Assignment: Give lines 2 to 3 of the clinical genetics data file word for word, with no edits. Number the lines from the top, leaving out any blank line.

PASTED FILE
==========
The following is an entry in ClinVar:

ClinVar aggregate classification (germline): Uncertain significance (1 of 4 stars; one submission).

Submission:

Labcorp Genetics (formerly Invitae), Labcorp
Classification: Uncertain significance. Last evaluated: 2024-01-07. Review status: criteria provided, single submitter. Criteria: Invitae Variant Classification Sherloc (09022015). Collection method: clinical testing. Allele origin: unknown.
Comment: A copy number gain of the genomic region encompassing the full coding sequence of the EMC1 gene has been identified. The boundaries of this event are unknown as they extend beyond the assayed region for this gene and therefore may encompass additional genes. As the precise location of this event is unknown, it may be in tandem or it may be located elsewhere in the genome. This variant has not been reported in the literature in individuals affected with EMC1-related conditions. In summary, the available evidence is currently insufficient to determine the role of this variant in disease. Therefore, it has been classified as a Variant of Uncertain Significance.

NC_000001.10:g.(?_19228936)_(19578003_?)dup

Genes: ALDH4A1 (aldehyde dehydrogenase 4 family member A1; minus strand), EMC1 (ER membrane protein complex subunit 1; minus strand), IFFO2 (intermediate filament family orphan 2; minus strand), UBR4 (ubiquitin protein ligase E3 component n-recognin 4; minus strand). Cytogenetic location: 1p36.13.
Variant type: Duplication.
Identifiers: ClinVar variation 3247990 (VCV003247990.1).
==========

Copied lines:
ClinVar aggregate classification (germline): Uncertain significance (1 of 4 stars; one submission).

Submission: